Every Tuesday morning during football season, a few minutes before the clock in his living room hits 10 a.m., Jack Harbaugh will step out his front door and soak up the cool air as he stands on his porch in Mequon, Wisc. Try as he might, he cannot resist fidgeting. Every few minutes, he'll glance up the street, eager to spot the FedEx truck the moment it materializes.
Harbaugh turned 72 this year. He worked more than 40 years as a football coach, a job he treated more like a calling than a profession, but he has spent the past few autumns trying to relax and enjoy his retirement. The game, though, is in his blood. Certain rituals feel as important as going to mass. So when he spots the white FedEx truck in the distance, he cannot resist a smile. The best part of his week is about to begin.
Barring a delivery delay, Tim will hand Harbaugh two packages.
One will contain the coach's film from the Baltimore Ravens' most recent game.
The other contains the coach's film from the San Francisco 49ers' most recent game.
Jack Harbaugh can hardly wait to descend into his basement, and click on his television — the same one he's had since 1987 (he has no plans of getting a new one.) He'll spend the next few hours blissfully taking notes.
His two sons, John and Jim — who will make NFL history on Thursday when they become the first brothers to face one another as head coaches — are always curious to hear what he thinks. Jack Harbaugh will never volunteer his thoughts unless his boys ask him first, but they almost never forget to ask. It's become an important part of their week as well. Because even at 72, he'll see something they might have missed, or propose something they may not have considered.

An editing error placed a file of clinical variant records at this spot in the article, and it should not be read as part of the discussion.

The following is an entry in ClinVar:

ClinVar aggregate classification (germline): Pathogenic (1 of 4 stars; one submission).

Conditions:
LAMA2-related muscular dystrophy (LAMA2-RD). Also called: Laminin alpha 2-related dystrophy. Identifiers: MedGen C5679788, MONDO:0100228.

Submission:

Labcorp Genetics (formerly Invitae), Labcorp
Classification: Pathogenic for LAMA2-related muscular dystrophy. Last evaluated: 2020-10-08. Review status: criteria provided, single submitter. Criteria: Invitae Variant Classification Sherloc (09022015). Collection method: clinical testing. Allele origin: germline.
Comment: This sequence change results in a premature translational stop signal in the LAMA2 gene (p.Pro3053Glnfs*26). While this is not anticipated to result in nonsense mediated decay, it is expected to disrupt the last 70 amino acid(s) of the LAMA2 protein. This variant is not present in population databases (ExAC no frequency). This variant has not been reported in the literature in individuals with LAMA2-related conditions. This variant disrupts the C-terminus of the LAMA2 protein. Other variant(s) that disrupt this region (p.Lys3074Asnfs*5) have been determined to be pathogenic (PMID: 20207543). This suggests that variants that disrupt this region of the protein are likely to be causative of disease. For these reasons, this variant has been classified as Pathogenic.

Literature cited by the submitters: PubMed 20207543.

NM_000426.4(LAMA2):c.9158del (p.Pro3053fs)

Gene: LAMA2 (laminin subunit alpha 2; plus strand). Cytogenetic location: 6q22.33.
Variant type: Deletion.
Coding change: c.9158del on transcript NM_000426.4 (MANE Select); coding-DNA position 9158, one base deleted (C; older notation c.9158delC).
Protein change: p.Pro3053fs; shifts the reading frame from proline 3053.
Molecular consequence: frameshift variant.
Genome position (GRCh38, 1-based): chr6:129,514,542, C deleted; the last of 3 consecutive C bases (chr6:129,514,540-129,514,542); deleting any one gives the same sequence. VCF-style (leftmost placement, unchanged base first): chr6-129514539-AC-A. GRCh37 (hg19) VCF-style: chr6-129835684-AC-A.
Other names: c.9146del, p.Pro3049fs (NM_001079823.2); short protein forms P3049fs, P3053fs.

It might be small, but both Harbaugh boys know that no detail is truly minor in the eyes of a good football coach. That philosophy is one of the reasons they've thrived at the highest level of coaching.
"Jim and I say it all the time, but he's the best coach we've ever been around," John Harbaugh said. "Now, we're biased maybe, but I've seen the guy coach. ... I've been around a lot of coaches over the years. There's never been a better coach. I've never been around a better coach, a better teacher, than Jack Harbaugh. I can tell you that."
For all they've accomplished, and for all the wisdom they've acquired over the years, the one football mind 49-year-old John Harbaugh and 47-year-old Jim Harbaugh cherish the most still belongs to their dad.
Like father, like sons
If you really want to understand how two Ohio boys with granite chins who once shared a bedroom grew up to become two of the NFL's best head coaches, all you have to do take a closer look at the man they most admire.
"The one thing that strikes me about my dad, even to this day, he's a man without guile," John Harbaugh said. "He's as honest and straightforward a person as I've ever met in my entire life. If there's one thing that Jim and I have both taken from that, and there's one thing that I'd like to be on my gravestone, it would be that. You know where he's coming from."
If you think this Thanksgiving clash between the Ravens and 49ers will be emotionally difficult to handle for John and Jim, imagine then what it will be like for Jack, as well as his wife Jackie.
"My original thought, when the schedule first came out, was I wanted get as many time zones away from the game as I could without disappearing into the ocean," Jack Harbaugh said.
That wouldn't fly, however, with his sons. So after some playful negotiations, a compromise was reached. There will be a brief gathering on the field before the game, a picture taken to hang on the mantle or tuck in a scrapbook, and then Jack and Jackie Harbaugh will quietly slip away from the field and into a private room at M&T Bank Stadium to watch the game.
"I think if we were sitting in the stands and something happened, you react in a certain way and it becomes a distraction," Jack Harbaugh said. "It would take away from the game. It's going to be better if we can get somewhere and watch the game and not have to worry about being a distraction."
"He knows if cameras caught him cheering, he'd be getting a call the next day from one of us saying 'I always knew you loved him more!'" John Harbaugh said.